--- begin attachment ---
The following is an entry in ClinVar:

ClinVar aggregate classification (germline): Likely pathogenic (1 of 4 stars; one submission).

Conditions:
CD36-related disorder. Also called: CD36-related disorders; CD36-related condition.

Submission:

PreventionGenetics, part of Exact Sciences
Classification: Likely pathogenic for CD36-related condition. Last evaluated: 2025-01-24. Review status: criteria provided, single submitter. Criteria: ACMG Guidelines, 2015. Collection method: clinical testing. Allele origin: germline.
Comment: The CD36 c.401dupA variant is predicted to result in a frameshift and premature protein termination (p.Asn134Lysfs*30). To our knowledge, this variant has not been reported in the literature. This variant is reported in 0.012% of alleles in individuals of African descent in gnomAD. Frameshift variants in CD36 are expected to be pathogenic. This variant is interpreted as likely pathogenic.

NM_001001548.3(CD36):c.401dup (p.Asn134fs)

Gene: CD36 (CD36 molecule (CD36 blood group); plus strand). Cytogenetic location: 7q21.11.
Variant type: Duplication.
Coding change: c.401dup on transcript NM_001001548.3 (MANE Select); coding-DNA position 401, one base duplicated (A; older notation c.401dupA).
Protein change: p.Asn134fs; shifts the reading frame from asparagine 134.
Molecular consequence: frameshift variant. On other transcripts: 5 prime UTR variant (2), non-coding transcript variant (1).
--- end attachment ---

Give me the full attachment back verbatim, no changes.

The following is an entry in ClinVar:

ClinVar aggregate classification (germline): Likely pathogenic (1 of 4 stars; one submission).

Conditions:
CD36-related disorder. Also called: CD36-related disorders; CD36-related condition.

Submission:

PreventionGenetics, part of Exact Sciences
Classification: Likely pathogenic for CD36-related condition. Last evaluated: 2025-01-24. Review status: criteria provided, single submitter. Criteria: ACMG Guidelines, 2015. Collection method: clinical testing. Allele origin: germline.
Comment: The CD36 c.401dupA variant is predicted to result in a frameshift and premature protein termination (p.Asn134Lysfs*30). To our knowledge, this variant has not been reported in the literature. This variant is reported in 0.012% of alleles in individuals of African descent in gnomAD. Frameshift variants in CD36 are expected to be pathogenic. This variant is interpreted as likely pathogenic.

NM_001001548.3(CD36):c.401dup (p.Asn134fs)

Gene: CD36 (CD36 molecule (CD36 blood group); plus strand). Cytogenetic location: 7q21.11.
Variant type: Duplication.
Coding change: c.401dup on transcript NM_001001548.3 (MANE Select); coding-DNA position 401, one base duplicated (A; older notation c.401dupA).
Protein change: p.Asn134fs; shifts the reading frame from asparagine 134.
Molecular consequence: frameshift variant. On other transcripts: 5 prime UTR variant (2), non-coding transcript variant (1).